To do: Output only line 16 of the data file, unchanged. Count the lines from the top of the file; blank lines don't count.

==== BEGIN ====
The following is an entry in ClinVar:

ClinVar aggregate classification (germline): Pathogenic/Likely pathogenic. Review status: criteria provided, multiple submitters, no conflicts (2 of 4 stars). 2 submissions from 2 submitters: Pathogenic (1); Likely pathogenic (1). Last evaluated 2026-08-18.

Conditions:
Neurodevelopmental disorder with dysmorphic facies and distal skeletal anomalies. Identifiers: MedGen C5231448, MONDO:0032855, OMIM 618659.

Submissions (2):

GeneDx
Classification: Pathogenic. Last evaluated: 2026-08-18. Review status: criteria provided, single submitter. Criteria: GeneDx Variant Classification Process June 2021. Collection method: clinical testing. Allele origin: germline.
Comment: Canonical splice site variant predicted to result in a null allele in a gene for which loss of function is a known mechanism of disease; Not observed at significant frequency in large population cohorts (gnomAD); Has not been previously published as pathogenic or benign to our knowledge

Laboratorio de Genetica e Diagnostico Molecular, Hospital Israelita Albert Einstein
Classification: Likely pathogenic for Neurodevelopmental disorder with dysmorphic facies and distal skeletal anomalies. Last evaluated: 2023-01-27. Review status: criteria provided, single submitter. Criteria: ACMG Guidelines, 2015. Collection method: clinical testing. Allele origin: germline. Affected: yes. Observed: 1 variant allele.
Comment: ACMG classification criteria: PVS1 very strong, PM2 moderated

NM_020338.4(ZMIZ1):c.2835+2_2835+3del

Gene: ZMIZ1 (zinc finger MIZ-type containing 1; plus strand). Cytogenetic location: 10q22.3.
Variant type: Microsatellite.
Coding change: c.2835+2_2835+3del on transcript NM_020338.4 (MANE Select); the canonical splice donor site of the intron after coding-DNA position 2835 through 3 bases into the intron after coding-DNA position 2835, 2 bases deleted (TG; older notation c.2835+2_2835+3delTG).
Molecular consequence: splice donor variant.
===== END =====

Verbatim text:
Molecular consequence: splice donor variant.